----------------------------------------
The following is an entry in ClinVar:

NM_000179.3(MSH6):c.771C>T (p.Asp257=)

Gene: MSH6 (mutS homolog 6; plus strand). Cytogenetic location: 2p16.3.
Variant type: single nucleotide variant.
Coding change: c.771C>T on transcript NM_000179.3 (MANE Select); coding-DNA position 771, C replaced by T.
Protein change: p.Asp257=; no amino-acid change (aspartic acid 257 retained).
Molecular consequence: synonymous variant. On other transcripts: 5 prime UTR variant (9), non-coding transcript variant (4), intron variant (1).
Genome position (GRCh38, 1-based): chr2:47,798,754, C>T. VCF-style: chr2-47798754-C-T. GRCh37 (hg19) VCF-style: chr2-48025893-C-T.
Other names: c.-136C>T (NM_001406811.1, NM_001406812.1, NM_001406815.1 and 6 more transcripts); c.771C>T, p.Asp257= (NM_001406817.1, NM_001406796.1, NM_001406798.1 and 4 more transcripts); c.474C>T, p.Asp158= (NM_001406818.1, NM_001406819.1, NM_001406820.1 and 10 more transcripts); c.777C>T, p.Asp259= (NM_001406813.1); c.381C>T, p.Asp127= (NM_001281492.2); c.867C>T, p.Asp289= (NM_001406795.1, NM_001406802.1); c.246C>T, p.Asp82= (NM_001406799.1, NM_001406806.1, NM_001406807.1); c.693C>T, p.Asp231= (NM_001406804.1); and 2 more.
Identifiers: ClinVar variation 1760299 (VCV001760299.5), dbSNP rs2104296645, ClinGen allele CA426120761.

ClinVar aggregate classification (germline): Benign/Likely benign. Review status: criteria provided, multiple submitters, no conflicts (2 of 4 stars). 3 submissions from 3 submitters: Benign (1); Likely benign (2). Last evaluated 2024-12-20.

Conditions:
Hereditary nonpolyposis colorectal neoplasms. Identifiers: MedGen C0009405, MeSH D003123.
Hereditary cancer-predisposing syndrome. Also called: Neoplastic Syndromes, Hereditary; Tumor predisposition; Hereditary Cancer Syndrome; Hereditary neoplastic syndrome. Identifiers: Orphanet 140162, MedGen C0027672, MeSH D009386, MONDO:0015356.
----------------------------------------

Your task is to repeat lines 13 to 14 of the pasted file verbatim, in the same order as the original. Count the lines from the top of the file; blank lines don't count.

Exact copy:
Hereditary nonpolyposis colorectal neoplasms. Identifiers: MedGen C0009405, MeSH D003123.
Hereditary cancer-predisposing syndrome. Also called: Neoplastic Syndromes, Hereditary; Tumor predisposition; Hereditary Cancer Syndrome; Hereditary neoplastic syndrome. Identifiers: Orphanet 140162, MedGen C0027672, MeSH D009386, MONDO:0015356.